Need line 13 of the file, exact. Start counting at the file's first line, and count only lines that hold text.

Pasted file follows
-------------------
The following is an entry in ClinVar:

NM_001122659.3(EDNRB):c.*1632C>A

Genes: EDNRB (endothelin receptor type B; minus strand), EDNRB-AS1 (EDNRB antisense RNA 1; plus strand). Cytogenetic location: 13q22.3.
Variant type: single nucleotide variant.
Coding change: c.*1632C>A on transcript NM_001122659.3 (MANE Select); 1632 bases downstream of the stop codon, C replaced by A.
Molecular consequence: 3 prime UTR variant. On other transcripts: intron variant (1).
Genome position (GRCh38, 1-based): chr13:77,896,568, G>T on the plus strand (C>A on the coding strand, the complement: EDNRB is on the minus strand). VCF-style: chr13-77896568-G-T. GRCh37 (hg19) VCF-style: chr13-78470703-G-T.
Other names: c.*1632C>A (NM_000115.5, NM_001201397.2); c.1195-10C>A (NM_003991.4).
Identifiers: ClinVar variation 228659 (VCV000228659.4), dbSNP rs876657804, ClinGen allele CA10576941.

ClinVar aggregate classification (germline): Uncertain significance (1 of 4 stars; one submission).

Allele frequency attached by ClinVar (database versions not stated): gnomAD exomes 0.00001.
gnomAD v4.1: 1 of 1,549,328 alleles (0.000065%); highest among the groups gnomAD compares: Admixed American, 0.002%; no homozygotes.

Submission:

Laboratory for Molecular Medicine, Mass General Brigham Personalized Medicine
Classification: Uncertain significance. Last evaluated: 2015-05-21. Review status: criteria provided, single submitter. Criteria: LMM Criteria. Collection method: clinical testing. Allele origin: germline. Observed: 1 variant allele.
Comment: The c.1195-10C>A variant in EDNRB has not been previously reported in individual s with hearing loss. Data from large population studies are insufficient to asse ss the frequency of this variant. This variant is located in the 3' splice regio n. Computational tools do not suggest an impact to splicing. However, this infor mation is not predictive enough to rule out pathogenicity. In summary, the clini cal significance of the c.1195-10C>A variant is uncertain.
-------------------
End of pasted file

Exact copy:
Submission: